# MCQ on Building Controls III: Introduction to Control Loops | Primo Engineering

The value that the controller is aiming to achieve is called the:

• Set point
• Control point
• Offset
• Controlling variable

Floating control may be used to control an analog device. The process will increase or decrease the control signal to the device based on its current position and its operating range. When floating control is used to control an analog device, the signal will be a value within a range, for example, between 0% and 100%. "

• True
• False

Which of the following are digital responses?

• Proportional
• Proportional + Integral
• Proportional + Integral + Derivative
• All of the above
• None of the above

Two-position control always produces an analog response where the end device is either in an "on" state or â€œoffâ€ state. The controlled device is also analog.
• True
• False

What are the five control loop responses?

• Two-position response, floating response, proportional response, proportional plus integral, and proportional plus integral plus derivative response
• Two-position response, tri-state response, floating response, proportional response, and inverse response
• Tri-proportional response, integral response, derivative response, floating response and a programmed logic response
• None of the above

What is a differential and why are differentials needed in building controls?

• The differential is where the “deadband” or neutral zone occurs. It is needed to ensure the system differentiates between on and off.
• The differential is where the throttling range is maximized. Without a differential, the throttling range the actuator will hunt for the programmed logic, and not finding it, will eventually shut down.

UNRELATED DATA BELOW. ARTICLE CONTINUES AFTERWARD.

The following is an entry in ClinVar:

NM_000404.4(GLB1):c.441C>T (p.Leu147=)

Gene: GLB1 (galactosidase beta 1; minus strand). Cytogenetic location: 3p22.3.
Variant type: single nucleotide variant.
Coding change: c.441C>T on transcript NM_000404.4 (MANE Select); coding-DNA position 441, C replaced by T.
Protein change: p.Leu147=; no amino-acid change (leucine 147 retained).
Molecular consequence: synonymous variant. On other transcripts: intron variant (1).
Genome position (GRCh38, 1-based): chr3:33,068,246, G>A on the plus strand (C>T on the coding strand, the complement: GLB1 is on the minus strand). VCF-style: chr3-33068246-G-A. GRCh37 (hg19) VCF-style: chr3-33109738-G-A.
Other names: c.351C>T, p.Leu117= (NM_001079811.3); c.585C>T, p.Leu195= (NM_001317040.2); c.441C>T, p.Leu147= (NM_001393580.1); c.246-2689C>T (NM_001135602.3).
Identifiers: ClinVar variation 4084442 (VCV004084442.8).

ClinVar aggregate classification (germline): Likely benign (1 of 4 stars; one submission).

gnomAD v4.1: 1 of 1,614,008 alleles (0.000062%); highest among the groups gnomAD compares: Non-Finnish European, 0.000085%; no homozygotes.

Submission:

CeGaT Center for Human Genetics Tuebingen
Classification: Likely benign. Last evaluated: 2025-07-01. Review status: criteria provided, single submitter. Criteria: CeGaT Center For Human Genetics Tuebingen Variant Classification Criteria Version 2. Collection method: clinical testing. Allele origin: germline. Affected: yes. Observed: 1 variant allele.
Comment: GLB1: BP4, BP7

• The differential is a characteristic of a two-position controller. It is the difference between the setting at which the controller operates at one position, and the setting at which it changes to the other position. This is needed to prevent the controller from rapidly cycling off and on, also known as “hunting”.
• None of the above

A tri-state device can accept one of three input signals. What are the possible responses?

• Clockwise rotation, counter-clockwise rotation, or remain stationary
• Open a contact, close a contact, or sound an alarm
• None of the above

The difference between the actual value and the value that the controller is aiming to achieve is called the.

• Error-Offset
• Differential
• Setpoint-Control point
• None of the above

What is the throttling range?

• The throttling range refers to the precision with which an actuator may be positioned, e.g. in increments of 10%
• The throttling range is the amount of change in the controlling variable required to run the actuator of the controlled device from one end of its stroke to the other end.
• The throttling range is the set of outputs that inversely correspond to the deadband of a floating response.
• None of the above

Stability is achieved when the controller has obtained the desired value with zero offset.

• True
• False

## Summary of Building Controls III: Introduction to Control Loops Course

controllers are the components of the system that take in the data from the input devices, such as sensors or pushbuttons, and process them using programmed logic. The method with which the controller interacts with the controlled device is called the control loop response. We then identified the five control loop responses, which are:
• A two-position response
• A floating response
• Proportional response (also called by its initial P)
• Proportional plus integral (or P.I.),
• Proportional plus integral plus derivative (also called P.I.D. response)

We also review the terms associated with control loop responses, which included:

• Set-point
• Offset or error—which is sometimes referred to as drift, deviation or control-point shift
• Stability
• Differential
• Neutral zone, and finally
• Throttling range

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